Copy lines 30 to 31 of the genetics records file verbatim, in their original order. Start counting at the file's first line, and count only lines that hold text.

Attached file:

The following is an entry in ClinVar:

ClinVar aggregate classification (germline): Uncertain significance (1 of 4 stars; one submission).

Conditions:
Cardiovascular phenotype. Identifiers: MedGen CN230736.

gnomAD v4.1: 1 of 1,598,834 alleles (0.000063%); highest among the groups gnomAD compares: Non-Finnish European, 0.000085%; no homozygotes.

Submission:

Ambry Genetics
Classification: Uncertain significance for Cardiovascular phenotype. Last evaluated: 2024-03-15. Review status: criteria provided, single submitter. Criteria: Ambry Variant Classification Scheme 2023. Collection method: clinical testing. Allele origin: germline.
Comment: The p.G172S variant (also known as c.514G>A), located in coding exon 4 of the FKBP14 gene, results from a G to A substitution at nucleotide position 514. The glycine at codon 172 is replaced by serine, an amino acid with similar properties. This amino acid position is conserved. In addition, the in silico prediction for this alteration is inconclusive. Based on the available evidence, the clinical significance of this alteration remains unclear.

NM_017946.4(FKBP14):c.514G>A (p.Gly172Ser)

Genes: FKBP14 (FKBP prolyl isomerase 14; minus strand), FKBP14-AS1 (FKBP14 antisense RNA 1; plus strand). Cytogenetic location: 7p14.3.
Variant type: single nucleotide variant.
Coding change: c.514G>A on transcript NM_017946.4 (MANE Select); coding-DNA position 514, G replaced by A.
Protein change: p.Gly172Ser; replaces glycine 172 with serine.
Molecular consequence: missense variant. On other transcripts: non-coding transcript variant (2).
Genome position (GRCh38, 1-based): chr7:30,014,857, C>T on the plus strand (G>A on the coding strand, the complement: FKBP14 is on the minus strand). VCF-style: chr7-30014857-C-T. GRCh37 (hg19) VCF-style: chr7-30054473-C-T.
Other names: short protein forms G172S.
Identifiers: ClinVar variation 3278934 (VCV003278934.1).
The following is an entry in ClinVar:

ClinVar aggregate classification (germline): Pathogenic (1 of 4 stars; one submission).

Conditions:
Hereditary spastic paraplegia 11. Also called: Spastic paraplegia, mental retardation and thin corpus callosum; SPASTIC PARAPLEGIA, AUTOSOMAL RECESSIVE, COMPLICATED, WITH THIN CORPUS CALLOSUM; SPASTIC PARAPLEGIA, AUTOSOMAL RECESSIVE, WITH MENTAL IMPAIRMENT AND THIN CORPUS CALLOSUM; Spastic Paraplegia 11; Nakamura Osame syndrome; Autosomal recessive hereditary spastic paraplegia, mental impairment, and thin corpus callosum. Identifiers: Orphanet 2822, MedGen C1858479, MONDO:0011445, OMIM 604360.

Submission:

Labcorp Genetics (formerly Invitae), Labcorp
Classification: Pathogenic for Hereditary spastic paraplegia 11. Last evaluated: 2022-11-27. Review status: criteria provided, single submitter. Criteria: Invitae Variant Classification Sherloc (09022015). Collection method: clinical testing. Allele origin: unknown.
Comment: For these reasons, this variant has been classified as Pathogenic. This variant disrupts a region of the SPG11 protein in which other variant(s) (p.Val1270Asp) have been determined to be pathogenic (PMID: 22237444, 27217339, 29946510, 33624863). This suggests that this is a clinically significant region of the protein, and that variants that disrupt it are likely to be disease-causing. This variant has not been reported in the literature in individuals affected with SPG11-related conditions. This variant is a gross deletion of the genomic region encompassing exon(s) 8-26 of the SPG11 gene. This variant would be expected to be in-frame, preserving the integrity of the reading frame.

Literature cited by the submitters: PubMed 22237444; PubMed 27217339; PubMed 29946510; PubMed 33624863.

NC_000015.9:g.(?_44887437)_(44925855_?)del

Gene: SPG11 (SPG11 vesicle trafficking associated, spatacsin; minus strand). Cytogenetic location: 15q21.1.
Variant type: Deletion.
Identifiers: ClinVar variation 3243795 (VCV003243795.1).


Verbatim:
Variant type: Deletion.
Identifiers: ClinVar variation 3243795 (VCV003243795.1).